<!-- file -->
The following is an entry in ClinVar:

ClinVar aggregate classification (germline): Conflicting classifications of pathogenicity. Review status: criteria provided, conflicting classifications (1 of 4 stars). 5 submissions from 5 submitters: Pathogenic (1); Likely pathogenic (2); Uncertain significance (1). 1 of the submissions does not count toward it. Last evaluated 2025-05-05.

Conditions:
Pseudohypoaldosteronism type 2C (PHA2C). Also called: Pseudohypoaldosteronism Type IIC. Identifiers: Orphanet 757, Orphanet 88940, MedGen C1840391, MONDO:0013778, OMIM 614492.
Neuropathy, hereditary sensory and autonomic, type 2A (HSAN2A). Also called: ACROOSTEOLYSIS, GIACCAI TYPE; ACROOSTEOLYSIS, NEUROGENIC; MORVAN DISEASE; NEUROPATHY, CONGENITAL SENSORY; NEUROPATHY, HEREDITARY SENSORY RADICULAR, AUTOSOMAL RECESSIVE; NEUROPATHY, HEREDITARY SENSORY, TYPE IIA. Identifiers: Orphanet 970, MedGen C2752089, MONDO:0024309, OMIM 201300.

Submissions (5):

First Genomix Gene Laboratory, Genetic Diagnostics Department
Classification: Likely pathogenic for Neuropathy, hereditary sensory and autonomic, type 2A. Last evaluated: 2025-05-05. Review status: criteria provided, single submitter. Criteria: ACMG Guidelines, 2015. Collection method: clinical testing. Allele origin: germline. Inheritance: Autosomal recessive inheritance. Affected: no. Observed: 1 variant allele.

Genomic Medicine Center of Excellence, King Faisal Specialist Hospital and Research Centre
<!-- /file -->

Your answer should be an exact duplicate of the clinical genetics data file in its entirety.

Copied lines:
The following is an entry in ClinVar:

ClinVar aggregate classification (germline): Conflicting classifications of pathogenicity. Review status: criteria provided, conflicting classifications (1 of 4 stars). 5 submissions from 5 submitters: Pathogenic (1); Likely pathogenic (2); Uncertain significance (1). 1 of the submissions does not count toward it. Last evaluated 2025-05-05.

Conditions:
Pseudohypoaldosteronism type 2C (PHA2C). Also called: Pseudohypoaldosteronism Type IIC. Identifiers: Orphanet 757, Orphanet 88940, MedGen C1840391, MONDO:0013778, OMIM 614492.
Neuropathy, hereditary sensory and autonomic, type 2A (HSAN2A). Also called: ACROOSTEOLYSIS, GIACCAI TYPE; ACROOSTEOLYSIS, NEUROGENIC; MORVAN DISEASE; NEUROPATHY, CONGENITAL SENSORY; NEUROPATHY, HEREDITARY SENSORY RADICULAR, AUTOSOMAL RECESSIVE; NEUROPATHY, HEREDITARY SENSORY, TYPE IIA. Identifiers: Orphanet 970, MedGen C2752089, MONDO:0024309, OMIM 201300.

Submissions (5):

First Genomix Gene Laboratory, Genetic Diagnostics Department
Classification: Likely pathogenic for Neuropathy, hereditary sensory and autonomic, type 2A. Last evaluated: 2025-05-05. Review status: criteria provided, single submitter. Criteria: ACMG Guidelines, 2015. Collection method: clinical testing. Allele origin: germline. Inheritance: Autosomal recessive inheritance. Affected: no. Observed: 1 variant allele.

Genomic Medicine Center of Excellence, King Faisal Specialist Hospital and Research Centre